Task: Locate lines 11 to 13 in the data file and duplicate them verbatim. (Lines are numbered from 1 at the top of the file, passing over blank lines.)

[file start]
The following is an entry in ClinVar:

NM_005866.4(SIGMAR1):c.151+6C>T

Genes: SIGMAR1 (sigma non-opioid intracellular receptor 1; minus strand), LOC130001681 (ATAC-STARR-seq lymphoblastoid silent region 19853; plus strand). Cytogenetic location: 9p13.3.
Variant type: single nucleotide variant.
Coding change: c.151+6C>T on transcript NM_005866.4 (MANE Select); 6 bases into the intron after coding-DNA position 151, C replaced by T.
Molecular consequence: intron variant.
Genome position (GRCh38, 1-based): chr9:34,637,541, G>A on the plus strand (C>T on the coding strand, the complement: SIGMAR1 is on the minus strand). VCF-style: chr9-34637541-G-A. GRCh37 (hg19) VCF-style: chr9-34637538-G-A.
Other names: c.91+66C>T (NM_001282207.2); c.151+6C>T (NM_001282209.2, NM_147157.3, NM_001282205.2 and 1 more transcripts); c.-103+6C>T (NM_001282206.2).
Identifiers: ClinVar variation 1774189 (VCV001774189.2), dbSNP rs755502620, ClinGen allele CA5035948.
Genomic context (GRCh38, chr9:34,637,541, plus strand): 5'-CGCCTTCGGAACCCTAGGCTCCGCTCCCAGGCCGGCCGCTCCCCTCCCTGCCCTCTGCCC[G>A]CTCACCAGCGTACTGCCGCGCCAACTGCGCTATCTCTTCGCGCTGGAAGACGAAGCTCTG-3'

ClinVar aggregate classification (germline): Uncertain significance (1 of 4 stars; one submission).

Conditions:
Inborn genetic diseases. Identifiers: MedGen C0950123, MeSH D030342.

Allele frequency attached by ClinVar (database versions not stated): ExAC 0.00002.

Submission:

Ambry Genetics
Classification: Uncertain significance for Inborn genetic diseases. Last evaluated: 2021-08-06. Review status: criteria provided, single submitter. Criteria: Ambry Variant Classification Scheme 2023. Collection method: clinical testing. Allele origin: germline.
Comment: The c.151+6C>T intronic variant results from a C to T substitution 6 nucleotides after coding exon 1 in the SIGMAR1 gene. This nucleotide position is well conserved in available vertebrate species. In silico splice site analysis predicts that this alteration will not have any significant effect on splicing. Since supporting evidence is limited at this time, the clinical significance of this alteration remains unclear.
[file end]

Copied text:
ClinVar aggregate classification (germline): Uncertain significance (1 of 4 stars; one submission).

Conditions:
Inborn genetic diseases. Identifiers: MedGen C0950123, MeSH D030342.